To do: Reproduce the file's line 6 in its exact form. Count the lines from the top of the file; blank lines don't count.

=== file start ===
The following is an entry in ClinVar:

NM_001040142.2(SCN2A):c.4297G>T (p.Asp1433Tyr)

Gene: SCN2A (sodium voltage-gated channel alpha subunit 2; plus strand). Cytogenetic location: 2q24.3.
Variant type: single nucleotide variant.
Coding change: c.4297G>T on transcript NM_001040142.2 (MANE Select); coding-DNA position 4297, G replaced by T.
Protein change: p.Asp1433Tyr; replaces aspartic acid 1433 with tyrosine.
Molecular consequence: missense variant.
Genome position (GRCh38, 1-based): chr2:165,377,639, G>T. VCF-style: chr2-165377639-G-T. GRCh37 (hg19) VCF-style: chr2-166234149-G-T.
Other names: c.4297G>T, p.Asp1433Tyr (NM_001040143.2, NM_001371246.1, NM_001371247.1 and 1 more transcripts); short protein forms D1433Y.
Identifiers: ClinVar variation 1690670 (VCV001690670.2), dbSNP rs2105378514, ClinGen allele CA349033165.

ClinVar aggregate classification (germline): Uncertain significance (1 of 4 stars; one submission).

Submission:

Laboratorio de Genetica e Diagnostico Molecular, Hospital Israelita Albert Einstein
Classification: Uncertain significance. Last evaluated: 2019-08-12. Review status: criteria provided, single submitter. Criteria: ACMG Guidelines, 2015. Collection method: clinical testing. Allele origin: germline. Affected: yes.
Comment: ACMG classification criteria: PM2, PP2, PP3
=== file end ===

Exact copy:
Protein change: p.Asp1433Tyr; replaces aspartic acid 1433 with tyrosine.